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Quote:
Originally Posted by usuario View Post
The biggest exception to this rule is with Hispanics in the U.S. The majority of Hispanic immigrants are illegal and have no way of becoming a legal resident / citizen, and thus cannot assimilate. It makes no sense to go out on a limb and integrate with a population who doesn't understand that you can't get a drivers license, a bank account, or regular job and can't do anything about it other than go back to Mexico. Canada has a relatively small illegal immigrant population so it's managed to avoid this demographic crisis.
Thats false, Most hispanics are NOT illegal in the U.S.
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Old 06-06-2013, 03:45 PM
 
Location: Canada
196 posts, read 342,015 times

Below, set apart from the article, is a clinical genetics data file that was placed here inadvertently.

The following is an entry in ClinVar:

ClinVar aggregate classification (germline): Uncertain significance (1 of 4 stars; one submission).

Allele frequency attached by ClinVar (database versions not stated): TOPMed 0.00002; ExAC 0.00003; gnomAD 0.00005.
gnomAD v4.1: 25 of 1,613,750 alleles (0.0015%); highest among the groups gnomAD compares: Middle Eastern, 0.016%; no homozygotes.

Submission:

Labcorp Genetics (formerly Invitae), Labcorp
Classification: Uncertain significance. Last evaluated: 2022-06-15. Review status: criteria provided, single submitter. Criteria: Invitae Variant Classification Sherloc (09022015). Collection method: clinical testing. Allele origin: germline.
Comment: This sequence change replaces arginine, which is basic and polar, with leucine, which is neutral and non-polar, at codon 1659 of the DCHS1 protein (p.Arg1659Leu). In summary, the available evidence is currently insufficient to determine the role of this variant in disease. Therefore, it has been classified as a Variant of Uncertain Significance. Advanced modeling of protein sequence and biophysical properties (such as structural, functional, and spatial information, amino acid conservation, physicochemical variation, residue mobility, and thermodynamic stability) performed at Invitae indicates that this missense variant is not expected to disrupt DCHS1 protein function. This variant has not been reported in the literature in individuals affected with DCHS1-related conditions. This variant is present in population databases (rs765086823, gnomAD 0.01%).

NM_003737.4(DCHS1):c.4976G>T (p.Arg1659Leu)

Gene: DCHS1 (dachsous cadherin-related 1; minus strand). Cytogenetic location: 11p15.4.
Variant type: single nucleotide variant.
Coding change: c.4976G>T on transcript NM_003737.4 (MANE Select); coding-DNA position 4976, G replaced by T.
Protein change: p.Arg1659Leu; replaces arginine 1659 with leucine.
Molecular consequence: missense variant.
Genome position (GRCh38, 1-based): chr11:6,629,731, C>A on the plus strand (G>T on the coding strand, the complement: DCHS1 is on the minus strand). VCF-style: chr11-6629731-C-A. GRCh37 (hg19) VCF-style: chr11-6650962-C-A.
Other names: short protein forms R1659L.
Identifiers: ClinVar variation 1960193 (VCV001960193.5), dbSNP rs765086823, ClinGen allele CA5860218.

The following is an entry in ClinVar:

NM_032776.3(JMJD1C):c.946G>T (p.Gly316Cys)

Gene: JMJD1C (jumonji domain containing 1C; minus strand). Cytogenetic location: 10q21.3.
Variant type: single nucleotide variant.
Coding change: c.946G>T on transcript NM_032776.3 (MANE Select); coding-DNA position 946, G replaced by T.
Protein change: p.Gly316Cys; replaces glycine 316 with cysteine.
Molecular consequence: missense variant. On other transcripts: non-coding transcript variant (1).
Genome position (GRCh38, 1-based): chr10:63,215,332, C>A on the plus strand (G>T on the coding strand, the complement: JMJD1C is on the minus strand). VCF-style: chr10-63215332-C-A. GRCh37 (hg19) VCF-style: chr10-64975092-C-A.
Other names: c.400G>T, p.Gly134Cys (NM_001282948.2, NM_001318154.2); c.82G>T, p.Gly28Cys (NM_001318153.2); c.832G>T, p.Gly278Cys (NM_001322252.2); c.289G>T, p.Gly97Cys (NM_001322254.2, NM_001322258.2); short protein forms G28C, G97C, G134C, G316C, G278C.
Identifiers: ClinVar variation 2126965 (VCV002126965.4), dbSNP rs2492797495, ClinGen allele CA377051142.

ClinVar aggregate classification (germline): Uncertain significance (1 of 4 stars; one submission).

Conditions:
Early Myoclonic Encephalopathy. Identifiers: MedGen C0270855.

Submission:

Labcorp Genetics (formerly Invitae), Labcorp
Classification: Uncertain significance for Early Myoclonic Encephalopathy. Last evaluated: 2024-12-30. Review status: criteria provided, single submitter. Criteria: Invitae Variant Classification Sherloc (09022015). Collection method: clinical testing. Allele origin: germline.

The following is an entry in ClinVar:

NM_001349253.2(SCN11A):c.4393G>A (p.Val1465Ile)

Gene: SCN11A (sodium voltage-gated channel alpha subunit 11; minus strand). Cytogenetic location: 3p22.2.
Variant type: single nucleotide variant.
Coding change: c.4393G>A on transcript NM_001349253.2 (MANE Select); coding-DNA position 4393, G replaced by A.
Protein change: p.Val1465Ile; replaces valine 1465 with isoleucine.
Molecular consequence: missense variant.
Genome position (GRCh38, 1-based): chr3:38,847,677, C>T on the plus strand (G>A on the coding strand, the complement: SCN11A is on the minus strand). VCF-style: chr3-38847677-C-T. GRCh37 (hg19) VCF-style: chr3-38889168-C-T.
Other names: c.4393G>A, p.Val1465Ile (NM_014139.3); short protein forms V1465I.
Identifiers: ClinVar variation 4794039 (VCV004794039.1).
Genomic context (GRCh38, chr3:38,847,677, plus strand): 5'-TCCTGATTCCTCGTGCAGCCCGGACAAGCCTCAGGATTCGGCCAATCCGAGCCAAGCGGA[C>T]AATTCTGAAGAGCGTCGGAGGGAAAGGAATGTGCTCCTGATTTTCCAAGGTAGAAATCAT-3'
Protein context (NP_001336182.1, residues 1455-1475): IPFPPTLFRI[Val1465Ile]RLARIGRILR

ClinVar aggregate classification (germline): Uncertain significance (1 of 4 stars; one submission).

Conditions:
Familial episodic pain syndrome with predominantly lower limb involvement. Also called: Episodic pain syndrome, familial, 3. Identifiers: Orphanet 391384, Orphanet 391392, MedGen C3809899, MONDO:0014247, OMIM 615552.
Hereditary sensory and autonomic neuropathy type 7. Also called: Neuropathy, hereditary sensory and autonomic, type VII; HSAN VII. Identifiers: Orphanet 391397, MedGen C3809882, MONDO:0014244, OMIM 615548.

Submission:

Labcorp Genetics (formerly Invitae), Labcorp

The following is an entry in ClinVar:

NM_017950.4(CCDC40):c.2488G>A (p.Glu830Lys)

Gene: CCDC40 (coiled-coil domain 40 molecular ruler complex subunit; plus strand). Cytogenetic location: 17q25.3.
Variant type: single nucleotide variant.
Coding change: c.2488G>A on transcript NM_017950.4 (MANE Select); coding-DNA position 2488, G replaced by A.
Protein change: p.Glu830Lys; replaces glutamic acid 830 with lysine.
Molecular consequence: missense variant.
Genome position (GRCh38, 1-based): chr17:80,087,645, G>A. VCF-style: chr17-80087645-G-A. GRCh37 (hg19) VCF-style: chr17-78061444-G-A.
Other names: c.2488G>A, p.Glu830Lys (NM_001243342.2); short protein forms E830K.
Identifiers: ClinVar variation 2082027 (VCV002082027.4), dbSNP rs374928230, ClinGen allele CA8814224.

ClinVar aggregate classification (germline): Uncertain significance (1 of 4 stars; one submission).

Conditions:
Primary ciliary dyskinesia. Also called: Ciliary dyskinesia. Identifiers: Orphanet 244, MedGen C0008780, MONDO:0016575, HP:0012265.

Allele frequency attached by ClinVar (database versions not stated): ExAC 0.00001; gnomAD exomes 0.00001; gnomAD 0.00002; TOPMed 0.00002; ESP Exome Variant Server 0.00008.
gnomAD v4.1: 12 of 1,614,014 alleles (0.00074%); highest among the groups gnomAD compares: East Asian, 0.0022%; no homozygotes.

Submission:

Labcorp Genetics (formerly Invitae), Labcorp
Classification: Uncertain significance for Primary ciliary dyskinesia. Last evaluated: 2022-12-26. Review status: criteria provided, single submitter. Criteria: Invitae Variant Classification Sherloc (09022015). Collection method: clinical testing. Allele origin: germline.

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Quote:
Originally Posted by usuario View Post
In America, there's a bigger trend to associate based on race than by nationality. As I'm half-Vietnamese, I felt welcomed by most Asian-Americans in the U.S., but when I was living in Canada, I noticed that the Vietnamese didn't hang out with the Japanese or the Filipinos, etc. and sought to maintain more of the Old Country culture.
This is true to some extent, but changes with every generation.

I've observed many of the next generation (the children of the immigrants, in many cases the first born Canadian generation) hanging out with each other and associating more. With each generation, each becomes more Canadian and integrated, and the "old country" divides seem to go away.

And of course, each generation adapts the Canadian variant of American culture, as no nation influences Canada's culture as much as America.